The Politics of Restoration Success: How is it Being Measured?

Light and Higgs (1993). The Politics of Ecological Restoration: Sciences Vol 1, p.25

The science and practice of ecological restoration is an inherently political process. From the choice of site and processes restored to the procurement of financial backing and compliance with regulatory concerns, the practice of restoration is increasingly dictated by the needs of the private sector. The two articles we read for this week seek to clarify the scientific criteria through which restoration is gauged successful or not. But as ecological restoration is increasingly commodified and as restoration goals become subject to the whims of finance and venture capital, we must reopen the questions of how “restoration success” articulates within socio-political contexts. The article by Light and Higgs, while dated, brings to the front different metrics through which we may measure restoration success. They argue that ecological restoration goals must include democratic and egalitarian principles, and highlight their argument with cases of good technical restoration but overall failed ecological restoration. As restoration scientists, do we have to consider and measure more than ecological characteristics or processes? Do we have to include social and political criteria for measuring success? Do we have to take into account how politics and economics shape restoration goals and practices?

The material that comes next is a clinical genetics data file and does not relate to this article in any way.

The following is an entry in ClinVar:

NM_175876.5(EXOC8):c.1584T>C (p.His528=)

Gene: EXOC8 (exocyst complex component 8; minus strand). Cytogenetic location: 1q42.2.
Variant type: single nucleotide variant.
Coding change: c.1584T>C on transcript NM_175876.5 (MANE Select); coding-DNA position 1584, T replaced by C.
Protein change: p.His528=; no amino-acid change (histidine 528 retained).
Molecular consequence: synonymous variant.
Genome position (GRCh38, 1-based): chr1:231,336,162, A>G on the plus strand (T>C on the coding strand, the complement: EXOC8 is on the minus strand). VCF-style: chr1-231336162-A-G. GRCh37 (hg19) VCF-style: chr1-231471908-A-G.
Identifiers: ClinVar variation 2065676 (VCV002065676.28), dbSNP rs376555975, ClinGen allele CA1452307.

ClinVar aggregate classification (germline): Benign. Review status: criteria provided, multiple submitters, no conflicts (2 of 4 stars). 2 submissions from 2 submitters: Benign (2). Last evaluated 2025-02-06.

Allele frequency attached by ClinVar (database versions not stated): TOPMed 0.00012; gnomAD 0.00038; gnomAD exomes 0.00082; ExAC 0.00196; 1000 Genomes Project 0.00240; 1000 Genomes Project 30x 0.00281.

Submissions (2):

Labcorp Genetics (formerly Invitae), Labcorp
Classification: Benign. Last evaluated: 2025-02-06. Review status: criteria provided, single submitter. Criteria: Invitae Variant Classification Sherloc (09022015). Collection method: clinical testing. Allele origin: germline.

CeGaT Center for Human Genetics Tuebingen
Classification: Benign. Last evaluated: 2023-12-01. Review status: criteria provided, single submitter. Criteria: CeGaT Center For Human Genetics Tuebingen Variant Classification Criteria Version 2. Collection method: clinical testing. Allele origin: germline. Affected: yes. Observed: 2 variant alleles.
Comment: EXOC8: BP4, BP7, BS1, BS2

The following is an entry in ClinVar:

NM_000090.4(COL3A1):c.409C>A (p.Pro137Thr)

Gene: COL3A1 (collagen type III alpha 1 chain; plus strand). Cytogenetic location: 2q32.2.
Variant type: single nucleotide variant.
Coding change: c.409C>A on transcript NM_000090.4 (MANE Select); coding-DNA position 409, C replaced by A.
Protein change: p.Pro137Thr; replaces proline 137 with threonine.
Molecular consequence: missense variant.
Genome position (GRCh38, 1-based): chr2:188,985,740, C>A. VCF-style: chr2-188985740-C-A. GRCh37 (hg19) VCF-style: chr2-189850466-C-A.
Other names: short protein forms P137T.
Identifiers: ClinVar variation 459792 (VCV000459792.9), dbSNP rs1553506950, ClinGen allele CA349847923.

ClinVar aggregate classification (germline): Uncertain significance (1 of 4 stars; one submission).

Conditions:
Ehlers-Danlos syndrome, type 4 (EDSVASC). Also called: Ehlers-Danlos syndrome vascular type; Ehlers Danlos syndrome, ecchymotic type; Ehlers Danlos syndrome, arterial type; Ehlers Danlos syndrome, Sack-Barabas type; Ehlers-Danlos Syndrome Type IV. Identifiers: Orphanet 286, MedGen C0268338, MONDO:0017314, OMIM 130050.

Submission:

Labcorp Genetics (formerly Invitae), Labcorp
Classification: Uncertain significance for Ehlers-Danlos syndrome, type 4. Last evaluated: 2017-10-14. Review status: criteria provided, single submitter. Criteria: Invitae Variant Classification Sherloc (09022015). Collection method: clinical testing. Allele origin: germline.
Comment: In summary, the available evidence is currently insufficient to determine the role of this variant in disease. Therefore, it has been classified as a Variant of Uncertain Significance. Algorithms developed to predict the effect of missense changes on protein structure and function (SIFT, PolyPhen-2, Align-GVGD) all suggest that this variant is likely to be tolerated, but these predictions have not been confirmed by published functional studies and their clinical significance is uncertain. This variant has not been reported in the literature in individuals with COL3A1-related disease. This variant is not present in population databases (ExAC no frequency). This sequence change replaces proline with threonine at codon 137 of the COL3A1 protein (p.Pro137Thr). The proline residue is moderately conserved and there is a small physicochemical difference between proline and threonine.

Image Credit: Adam Romero (2007). The picture of the Hippopotomas was taken at the restored Seekoei-vlei Nature Reserve in Free State, South Africa. This is a contemporary version of ecological restoration characterized by technical success and political failure.

No comments:

Post a Comment